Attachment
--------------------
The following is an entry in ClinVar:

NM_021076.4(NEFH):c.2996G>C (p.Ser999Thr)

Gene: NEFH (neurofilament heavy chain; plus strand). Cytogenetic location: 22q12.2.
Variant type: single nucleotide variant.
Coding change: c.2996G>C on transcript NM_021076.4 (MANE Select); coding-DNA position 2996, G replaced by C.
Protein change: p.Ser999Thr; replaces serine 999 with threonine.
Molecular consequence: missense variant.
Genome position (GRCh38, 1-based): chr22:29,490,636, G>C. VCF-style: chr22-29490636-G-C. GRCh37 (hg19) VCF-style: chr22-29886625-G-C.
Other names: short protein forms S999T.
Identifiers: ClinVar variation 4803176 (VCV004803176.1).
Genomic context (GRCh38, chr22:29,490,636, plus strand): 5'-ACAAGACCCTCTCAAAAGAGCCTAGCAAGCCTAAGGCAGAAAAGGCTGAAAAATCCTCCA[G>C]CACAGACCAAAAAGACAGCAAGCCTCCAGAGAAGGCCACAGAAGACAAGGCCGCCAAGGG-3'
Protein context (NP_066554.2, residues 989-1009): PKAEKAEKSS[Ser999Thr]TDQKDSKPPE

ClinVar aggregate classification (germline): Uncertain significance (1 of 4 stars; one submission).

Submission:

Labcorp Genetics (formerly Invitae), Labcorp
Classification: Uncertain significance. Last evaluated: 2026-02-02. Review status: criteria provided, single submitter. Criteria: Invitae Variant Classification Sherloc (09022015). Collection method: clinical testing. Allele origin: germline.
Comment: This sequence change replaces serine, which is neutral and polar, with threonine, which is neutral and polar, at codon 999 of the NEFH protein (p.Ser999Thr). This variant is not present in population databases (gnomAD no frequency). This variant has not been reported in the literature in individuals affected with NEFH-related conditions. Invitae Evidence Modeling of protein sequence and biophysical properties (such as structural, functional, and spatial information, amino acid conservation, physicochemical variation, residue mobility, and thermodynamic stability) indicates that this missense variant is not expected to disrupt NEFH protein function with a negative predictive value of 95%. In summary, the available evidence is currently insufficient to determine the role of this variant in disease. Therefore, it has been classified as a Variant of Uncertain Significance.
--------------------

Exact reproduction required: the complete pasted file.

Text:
The following is an entry in ClinVar:

NM_021076.4(NEFH):c.2996G>C (p.Ser999Thr)

Gene: NEFH (neurofilament heavy chain; plus strand). Cytogenetic location: 22q12.2.
Variant type: single nucleotide variant.
Coding change: c.2996G>C on transcript NM_021076.4 (MANE Select); coding-DNA position 2996, G replaced by C.
Protein change: p.Ser999Thr; replaces serine 999 with threonine.
Molecular consequence: missense variant.
Genome position (GRCh38, 1-based): chr22:29,490,636, G>C. VCF-style: chr22-29490636-G-C. GRCh37 (hg19) VCF-style: chr22-29886625-G-C.
Other names: short protein forms S999T.
Identifiers: ClinVar variation 4803176 (VCV004803176.1).
Genomic context (GRCh38, chr22:29,490,636, plus strand): 5'-ACAAGACCCTCTCAAAAGAGCCTAGCAAGCCTAAGGCAGAAAAGGCTGAAAAATCCTCCA[G>C]CACAGACCAAAAAGACAGCAAGCCTCCAGAGAAGGCCACAGAAGACAAGGCCGCCAAGGG-3'
Protein context (NP_066554.2, residues 989-1009): PKAEKAEKSS[Ser999Thr]TDQKDSKPPE

ClinVar aggregate classification (germline): Uncertain significance (1 of 4 stars; one submission).

Submission:

Labcorp Genetics (formerly Invitae), Labcorp
Classification: Uncertain significance. Last evaluated: 2026-02-02. Review status: criteria provided, single submitter. Criteria: Invitae Variant Classification Sherloc (09022015). Collection method: clinical testing. Allele origin: germline.
Comment: This sequence change replaces serine, which is neutral and polar, with threonine, which is neutral and polar, at codon 999 of the NEFH protein (p.Ser999Thr). This variant is not present in population databases (gnomAD no frequency). This variant has not been reported in the literature in individuals affected with NEFH-related conditions. Invitae Evidence Modeling of protein sequence and biophysical properties (such as structural, functional, and spatial information, amino acid conservation, physicochemical variation, residue mobility, and thermodynamic stability) indicates that this missense variant is not expected to disrupt NEFH protein function with a negative predictive value of 95%. In summary, the available evidence is currently insufficient to determine the role of this variant in disease. Therefore, it has been classified as a Variant of Uncertain Significance.